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Six Pack on the Dashboard

By on May 27, 2012 in News | 0 comments

Recommended reading for the week ahead. Short Fiction: Jennifer Egan serialized her upcoming short story for The New Yorker through a series of tweets. In this blog post, she explains the attraction of developing a character and writing “poetry” for Twitter. Also, manager of editorial programming for Twitterm Andrew Fitzgerald (@magicandrew) accurately spotlights the effort as a continued evolution of Twitter as a creative platform. Mountain People: Anita Thompson waxes poetic at the Owl Farm blog about the attraction for writers to live in the mountains and relatively off-the-grid. She includes an insightful excerpt from a piece Hunter wrote about Hemingway’s Idaho in 1964, in which he says the writer’s greatest frustration is trying to make sense of a world that won’t stand still long enough to make sense. Anita then throws some insight of her own into...

Six Pack on the Dashboard: Journalism

By on Sep 26, 2011 in Journalism, Six Pack Updates | 0 comments

Free on-the-go reporting and free GIS tools. Free apps for journalists. Free yourself to fail. Plus, second-screen battles the business side of hyperlocal news sites. Here’s six articles that won’t waste your time, especially if you’re a journalist. 1. Mapping the News: Geotagging news stories is a capability I wish I knew more about and something I wish I could utilize more often. This is a nice write-up of some introductory tools that I aspire to dabble in soon. 2. Chicago Tribune Tools: List and links of open-source apps and programs developed by Chicago Tribune staffers. 3. Think Small: The problem for many start-ups, especially those with localized missions and little funding, is thinking too big. This is a nice essay about why “small ball” strategies that build on early successes are important. 4. Second Screen: Strategies for winning the...

Election 2012: Predictions

By on Nov 9, 2010 in Featured, News, Politics | 0 comments

Last week, the curtain closed on the 2010 election season. It mostly goes without saying that it’s been a a pretty wild midterm season (even though I just said it…), thanks primarily to the Tea Party insurgency. Utah wasn’t left out of the fun, either, despite becoming even more of a one-party state. Thankfully, for political junkies, that one party has a few sub-parties, most of them trying to out-conservative each other. Enough rambling, eh? After all, what I promised was predictions for 2012. A disclaimer: These are predictions made from my gut, which means I have not asked any of the politicians if they predictions pass the “sane” test. Frankly, most of them probably don’t, which makes them fun. After all, if I simply said that every incumbent is going to run for the same office, would you want to read any further? No. Okay, the predictions: U.S....

Elections 2010: Donkey Carnage

By on Nov 3, 2010 in News, Politics | 0 comments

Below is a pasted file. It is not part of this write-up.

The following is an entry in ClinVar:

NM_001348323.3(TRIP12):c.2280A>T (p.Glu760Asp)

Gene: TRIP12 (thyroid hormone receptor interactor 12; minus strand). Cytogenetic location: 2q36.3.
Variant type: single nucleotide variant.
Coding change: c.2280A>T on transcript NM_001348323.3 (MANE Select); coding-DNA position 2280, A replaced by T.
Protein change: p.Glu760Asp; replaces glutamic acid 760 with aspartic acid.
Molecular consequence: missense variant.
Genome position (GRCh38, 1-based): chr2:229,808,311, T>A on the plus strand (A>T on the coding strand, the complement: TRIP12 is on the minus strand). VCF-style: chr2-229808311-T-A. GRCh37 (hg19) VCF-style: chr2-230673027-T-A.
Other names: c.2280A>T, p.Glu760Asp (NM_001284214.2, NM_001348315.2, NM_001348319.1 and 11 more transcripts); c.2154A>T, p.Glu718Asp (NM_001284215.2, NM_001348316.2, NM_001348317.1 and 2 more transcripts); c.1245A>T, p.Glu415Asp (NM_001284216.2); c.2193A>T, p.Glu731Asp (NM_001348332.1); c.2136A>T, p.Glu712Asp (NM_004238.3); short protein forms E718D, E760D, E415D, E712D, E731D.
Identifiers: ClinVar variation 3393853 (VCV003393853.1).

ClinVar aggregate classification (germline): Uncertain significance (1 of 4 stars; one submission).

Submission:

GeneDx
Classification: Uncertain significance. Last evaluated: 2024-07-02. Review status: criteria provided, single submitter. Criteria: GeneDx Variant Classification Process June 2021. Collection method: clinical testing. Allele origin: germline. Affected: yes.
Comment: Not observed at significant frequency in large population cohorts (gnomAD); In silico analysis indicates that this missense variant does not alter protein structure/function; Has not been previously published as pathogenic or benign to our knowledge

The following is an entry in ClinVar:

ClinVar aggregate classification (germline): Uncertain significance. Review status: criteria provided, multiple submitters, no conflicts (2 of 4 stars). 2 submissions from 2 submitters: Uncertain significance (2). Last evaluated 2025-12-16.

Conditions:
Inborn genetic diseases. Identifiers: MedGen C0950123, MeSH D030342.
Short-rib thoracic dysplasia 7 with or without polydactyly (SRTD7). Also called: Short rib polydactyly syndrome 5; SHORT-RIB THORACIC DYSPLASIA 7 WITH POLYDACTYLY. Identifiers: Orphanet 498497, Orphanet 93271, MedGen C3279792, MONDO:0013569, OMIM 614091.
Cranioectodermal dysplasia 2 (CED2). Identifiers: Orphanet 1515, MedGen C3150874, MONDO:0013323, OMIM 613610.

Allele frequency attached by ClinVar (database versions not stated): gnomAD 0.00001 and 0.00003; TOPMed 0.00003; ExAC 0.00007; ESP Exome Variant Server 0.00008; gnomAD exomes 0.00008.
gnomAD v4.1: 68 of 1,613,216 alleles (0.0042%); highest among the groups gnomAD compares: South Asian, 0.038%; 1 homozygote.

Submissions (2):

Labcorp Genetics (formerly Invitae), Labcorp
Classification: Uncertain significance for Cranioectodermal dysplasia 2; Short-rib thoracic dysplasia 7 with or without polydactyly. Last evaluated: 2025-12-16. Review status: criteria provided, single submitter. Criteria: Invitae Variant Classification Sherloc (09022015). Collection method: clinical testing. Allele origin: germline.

An already thin herd of Democrats is further depleted in Utah on Tuesday.— Over the past couple of election cycles, Democrats have leveraged moderate goodwill and frustrations with Republicans to make modest gains in the Legislature. They had some high-profile victories, most notably Jay Seegmiller knocking out then House Speaker Greg Curtis, and they also won seats in southern Salt Lake County districts that were formerly GOP strongholds. All of those gains… gone. Although Utah Democrats work very hard to distance themselves from the national party leaders, the overall anti-Democrat, anti-incumbent mood hammered the minority party. They were hit especially hard in the House, losing two senior representatives and three others in those southern seats. And, almost as bad, no challenger even made a Republican incumbent sweat. Among those House members who lost: Rep. Neil...

Cody Judy Hits a Groove

By on Oct 28, 2010 in Music, News, Politics | 0 comments

As a journalist, I follow a certain code of ethics. I don’t accept gifts, for instance. I am also supposed to walk a straight line of objectivity, and most days I … well … okay, I don’t walk many straight lines. But that’s beside the point. One of the things a journalist is absolutely supposed to avoid is favoritism, be it putting a campaign sign in their yard or endorsing a specific candidate. Again, these are usually principles to which I adhere, much to the chagrin of my politically active wife. Today, however, I am setting aside that principle to endorse a candidate in the U.S. Senate race. This race has been covered well by myself and City Weekly, including two cover stories in the last year, one on the challenges from arch-conservatives to Sen. Bob Bennett and one on the Democratic candidate, Sam Granato. So my endorsement is not arrived at without a...

Extreme Budgeting

By on Oct 25, 2010 in News, Politics | 0 comments

Sam Granato, the Democratic nominee for the U.S. Senate seat, calls Mike Lee’s 40 percent budget cuts “irresponsible.” In a statement released yesterday, Granato responded to the blog I posted Friday, reporting that Mike Lee suggested 40 percent cuts to the federal budget. Granato, not surprisingly, characterized the 40 percent as … wait for it … “exreme.” In fact, Granato uses the “E” word multiple times in the news release. “That would destroy the economy for generations to come,” Granato said. “It’s ridiculously irresponsible.” In an article today, The Trib has their own take on the story, which involves a bit of (surprising) back-pedaling from Lee’s camp. But it’s only retreating from the number, not the concept. Granato, as I fully expected when I wrote the post Friday, uses it for some...

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